Green added, “I’m not a finesse player all the time. I like running through people and not around people. I feel that helps me.”

Green said it will take a lot of hard work to contribute. He said they each have the chance to be a featured back and receive equal playing time. With only one ball to go around, the position still is highly contested and could be weekly.

“There’s always competition,” Green said. “You always want to be that person to start. I feel that we all have the chance of being that starter.

“We’ll be fighting for that spot every game.”

As much as they might battle each other for carries, they will be pulling for each other when Coe opens the season at Wisconsin-River Falls on Sept. 2. Dralle said they cheer for each other to do well, which is aided by an accomplished and veteran offensive line.

“I think all three of us can do the job, especially with the (offensive) line coming back,” Dralle said. “I think it’s the best in the nation. Anyone they put back there will eat up yards. It should be fun.”

The offensive line returns four starters from last year, including all-conference performers center B.J. Weepie, Dalton Kuehl, Zak Ranshaw and Jacob Langenberg. The nucleus of the group has been together for two to three seasons.

“We’re just a bunch of mean dudes that like to play football,” Weepie said. “We’re not the biggest. We’re not the fastest. We’re not the strongest, but we’re going to hit you in the mouth every play.

“We play because we love it. We love to run the ball. We love to control games.”

Heitland had an ability to slip through the slimmest hole and cut on a dime for a big play. These runners have different skills but are talented as well. Weepie said they each have potential to move the chains for Coe’s run-oriented offense.

“They’re good running backs,” Weepie said. “They’re going to get the yards and do everything they’re supposed to do and I think we’ll be successful with any three of those running backs.”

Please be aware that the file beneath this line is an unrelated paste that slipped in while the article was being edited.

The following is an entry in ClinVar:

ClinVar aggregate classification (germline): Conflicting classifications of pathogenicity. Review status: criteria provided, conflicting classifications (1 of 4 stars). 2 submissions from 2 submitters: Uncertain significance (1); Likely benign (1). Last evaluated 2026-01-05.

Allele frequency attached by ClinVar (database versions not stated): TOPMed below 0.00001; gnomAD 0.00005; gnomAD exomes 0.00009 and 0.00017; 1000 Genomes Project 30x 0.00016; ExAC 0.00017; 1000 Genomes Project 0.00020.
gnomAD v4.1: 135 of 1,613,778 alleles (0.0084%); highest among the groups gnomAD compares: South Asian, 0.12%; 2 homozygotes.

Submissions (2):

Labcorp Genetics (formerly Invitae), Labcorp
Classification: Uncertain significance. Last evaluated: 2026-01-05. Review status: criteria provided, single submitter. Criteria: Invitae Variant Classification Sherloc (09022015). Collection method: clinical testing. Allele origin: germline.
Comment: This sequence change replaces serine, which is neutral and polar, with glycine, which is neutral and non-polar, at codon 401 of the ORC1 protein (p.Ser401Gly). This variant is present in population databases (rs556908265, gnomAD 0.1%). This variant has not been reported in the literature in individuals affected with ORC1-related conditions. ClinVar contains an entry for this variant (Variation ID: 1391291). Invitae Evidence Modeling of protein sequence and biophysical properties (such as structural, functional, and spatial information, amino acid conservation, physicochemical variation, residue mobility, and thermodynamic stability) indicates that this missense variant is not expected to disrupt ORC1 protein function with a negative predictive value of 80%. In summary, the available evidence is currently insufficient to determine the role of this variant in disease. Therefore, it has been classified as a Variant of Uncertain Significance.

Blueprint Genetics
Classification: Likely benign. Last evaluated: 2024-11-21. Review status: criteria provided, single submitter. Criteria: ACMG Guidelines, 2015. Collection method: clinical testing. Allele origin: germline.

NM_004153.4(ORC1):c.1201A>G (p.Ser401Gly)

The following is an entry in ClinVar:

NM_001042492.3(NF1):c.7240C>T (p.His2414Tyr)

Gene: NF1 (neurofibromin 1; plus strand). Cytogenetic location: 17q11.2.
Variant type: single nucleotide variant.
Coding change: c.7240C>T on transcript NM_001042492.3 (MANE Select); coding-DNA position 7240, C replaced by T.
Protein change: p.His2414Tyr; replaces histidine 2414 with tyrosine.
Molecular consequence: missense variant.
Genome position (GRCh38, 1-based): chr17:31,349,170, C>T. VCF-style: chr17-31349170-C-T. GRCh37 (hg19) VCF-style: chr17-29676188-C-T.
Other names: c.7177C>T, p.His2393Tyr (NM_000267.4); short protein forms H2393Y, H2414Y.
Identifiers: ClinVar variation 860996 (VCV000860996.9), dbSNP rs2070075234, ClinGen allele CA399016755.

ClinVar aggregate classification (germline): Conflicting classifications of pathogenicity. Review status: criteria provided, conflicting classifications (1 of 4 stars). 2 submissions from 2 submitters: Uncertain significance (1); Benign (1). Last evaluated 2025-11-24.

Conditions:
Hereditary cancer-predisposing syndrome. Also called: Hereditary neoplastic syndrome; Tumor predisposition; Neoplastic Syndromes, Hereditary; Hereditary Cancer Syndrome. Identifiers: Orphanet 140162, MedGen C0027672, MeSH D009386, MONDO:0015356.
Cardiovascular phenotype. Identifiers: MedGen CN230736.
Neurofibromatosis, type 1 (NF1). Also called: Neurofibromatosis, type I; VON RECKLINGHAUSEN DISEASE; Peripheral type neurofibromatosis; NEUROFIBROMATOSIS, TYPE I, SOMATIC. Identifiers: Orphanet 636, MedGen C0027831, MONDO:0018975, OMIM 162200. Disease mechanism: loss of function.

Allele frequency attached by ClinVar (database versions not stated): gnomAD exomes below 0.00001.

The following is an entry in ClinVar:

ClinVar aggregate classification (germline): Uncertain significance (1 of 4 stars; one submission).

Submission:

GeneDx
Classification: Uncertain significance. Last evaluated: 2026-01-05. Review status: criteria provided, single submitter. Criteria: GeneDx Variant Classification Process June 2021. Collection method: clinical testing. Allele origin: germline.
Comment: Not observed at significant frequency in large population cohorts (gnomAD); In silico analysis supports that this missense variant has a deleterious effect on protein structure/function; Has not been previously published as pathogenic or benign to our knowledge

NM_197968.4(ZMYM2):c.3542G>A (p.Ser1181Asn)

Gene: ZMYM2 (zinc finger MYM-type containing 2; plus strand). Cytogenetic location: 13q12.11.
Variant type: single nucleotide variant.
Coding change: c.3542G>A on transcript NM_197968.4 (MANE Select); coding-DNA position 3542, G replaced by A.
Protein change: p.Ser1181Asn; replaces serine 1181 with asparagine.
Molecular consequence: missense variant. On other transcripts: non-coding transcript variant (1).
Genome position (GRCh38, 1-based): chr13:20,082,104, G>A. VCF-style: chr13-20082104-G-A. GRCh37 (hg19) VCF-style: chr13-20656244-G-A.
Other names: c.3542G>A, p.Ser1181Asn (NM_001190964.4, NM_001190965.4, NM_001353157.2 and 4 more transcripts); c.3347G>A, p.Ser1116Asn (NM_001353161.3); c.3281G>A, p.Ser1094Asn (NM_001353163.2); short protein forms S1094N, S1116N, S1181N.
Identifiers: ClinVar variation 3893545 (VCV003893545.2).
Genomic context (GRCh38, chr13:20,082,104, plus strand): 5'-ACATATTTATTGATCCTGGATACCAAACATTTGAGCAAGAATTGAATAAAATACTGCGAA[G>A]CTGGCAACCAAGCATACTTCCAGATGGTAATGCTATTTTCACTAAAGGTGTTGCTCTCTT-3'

Coe will have a strong defensive front as well, including linebacker Terrence Hall, who is the top returning tackler from 2016.

First-team all-IIAC defensive linemen Robbie Peters and Drew Heitland, the former running back’s younger brother, lead a stout line, along with Daniel Vega. Peters and Heitland were among league leaders in tackles for loss and sacks.

“Those two guys coming off the edge are going to wreak some havoc in the Iowa Conference for opposing offensive linemen,” Staker said. “We’re really excited about those two guys coming back but Daniel Vega is another guy who is coming back and is a real strong presence in the middle.

“With those three, we feel really good about our defensive line.”

The Kohawks also will have to replace starting quarterback Gavin Glenn. Senior Zach Andre is expected to move under center at the start of the season. Andre attempted just 12 passes in seven games last year, completing seven for 50 yards. The goal has been to get him as many situational reps as possible to make up for his lack of game experience.

“He’s done a really good job,” Staker said. “He has a good understanding of what we do offensively. He has a strong arm and can make most of the throws we need him to make on the field.”

Despite the loss of their All-American running back, a tough and reliable signal caller and defensive MVP Dylan Stepleton, Coe tied for second in a preseason poll voted on by IIAC coaches. They have the potential to contend again.

“I’m excited,” Staker said. “It’s a new year and a new team. Anytime you have a new team there is a chemistry that has to take place. Guys have to come together and bond as a team, where your seniors have to do a good job of leading.

“I think that plays a huge part in your success throughout the course of the season, but so far what I’ve seen during fall camp is guys that are hungry, wanting to compete, wanting to go earn it every time they step on the field.”

l Comments: (319) 368-8679; kj.pilcher@thegazette.com

Like what you're reading?

We make it easy to stay connected:

to our email newsletters
Download our free apps

Give us feedback

Have you found an error or omission in our reporting? Tell us here.
Do you have a story idea we should look into? Tell us here.